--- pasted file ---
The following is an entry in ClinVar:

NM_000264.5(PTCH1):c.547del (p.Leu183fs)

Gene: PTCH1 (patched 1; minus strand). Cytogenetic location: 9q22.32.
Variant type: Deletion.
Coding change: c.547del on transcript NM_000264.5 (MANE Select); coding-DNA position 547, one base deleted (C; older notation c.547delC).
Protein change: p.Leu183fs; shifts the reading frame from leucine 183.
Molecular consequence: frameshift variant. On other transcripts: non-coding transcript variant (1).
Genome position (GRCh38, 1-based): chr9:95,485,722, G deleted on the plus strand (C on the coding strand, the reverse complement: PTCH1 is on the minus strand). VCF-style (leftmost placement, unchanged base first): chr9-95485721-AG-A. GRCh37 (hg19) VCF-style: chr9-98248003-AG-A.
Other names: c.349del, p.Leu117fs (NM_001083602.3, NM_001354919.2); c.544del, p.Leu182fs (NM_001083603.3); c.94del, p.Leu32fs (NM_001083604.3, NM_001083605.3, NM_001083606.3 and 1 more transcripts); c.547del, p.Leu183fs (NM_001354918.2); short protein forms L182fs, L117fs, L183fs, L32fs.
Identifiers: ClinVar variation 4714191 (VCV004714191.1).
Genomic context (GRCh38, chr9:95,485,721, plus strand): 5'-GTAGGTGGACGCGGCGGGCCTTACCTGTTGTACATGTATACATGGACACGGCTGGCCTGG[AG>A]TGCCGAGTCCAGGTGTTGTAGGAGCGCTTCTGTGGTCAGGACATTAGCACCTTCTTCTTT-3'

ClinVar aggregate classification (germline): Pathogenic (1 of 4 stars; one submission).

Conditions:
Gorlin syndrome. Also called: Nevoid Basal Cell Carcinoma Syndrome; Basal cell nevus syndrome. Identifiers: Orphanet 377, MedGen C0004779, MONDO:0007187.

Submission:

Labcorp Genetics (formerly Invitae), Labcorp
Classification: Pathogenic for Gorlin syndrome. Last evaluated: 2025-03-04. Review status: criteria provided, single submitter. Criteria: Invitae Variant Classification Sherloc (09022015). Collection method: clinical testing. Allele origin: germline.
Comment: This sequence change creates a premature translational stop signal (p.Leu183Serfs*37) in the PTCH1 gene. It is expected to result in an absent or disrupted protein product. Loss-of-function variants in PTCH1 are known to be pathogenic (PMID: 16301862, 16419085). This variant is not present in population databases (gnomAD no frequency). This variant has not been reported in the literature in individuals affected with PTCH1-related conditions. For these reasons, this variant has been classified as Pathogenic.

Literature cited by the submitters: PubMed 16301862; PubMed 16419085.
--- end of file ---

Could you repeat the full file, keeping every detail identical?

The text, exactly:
The following is an entry in ClinVar:

NM_000264.5(PTCH1):c.547del (p.Leu183fs)

Gene: PTCH1 (patched 1; minus strand). Cytogenetic location: 9q22.32.
Variant type: Deletion.
Coding change: c.547del on transcript NM_000264.5 (MANE Select); coding-DNA position 547, one base deleted (C; older notation c.547delC).
Protein change: p.Leu183fs; shifts the reading frame from leucine 183.
Molecular consequence: frameshift variant. On other transcripts: non-coding transcript variant (1).
Genome position (GRCh38, 1-based): chr9:95,485,722, G deleted on the plus strand (C on the coding strand, the reverse complement: PTCH1 is on the minus strand). VCF-style (leftmost placement, unchanged base first): chr9-95485721-AG-A. GRCh37 (hg19) VCF-style: chr9-98248003-AG-A.
Other names: c.349del, p.Leu117fs (NM_001083602.3, NM_001354919.2); c.544del, p.Leu182fs (NM_001083603.3); c.94del, p.Leu32fs (NM_001083604.3, NM_001083605.3, NM_001083606.3 and 1 more transcripts); c.547del, p.Leu183fs (NM_001354918.2); short protein forms L182fs, L117fs, L183fs, L32fs.
Identifiers: ClinVar variation 4714191 (VCV004714191.1).
Genomic context (GRCh38, chr9:95,485,721, plus strand): 5'-GTAGGTGGACGCGGCGGGCCTTACCTGTTGTACATGTATACATGGACACGGCTGGCCTGG[AG>A]TGCCGAGTCCAGGTGTTGTAGGAGCGCTTCTGTGGTCAGGACATTAGCACCTTCTTCTTT-3'

ClinVar aggregate classification (germline): Pathogenic (1 of 4 stars; one submission).

Conditions:
Gorlin syndrome. Also called: Nevoid Basal Cell Carcinoma Syndrome; Basal cell nevus syndrome. Identifiers: Orphanet 377, MedGen C0004779, MONDO:0007187.

Submission:

Labcorp Genetics (formerly Invitae), Labcorp
Classification: Pathogenic for Gorlin syndrome. Last evaluated: 2025-03-04. Review status: criteria provided, single submitter. Criteria: Invitae Variant Classification Sherloc (09022015). Collection method: clinical testing. Allele origin: germline.
Comment: This sequence change creates a premature translational stop signal (p.Leu183Serfs*37) in the PTCH1 gene. It is expected to result in an absent or disrupted protein product. Loss-of-function variants in PTCH1 are known to be pathogenic (PMID: 16301862, 16419085). This variant is not present in population databases (gnomAD no frequency). This variant has not been reported in the literature in individuals affected with PTCH1-related conditions. For these reasons, this variant has been classified as Pathogenic.

Literature cited by the submitters: PubMed 16301862; PubMed 16419085.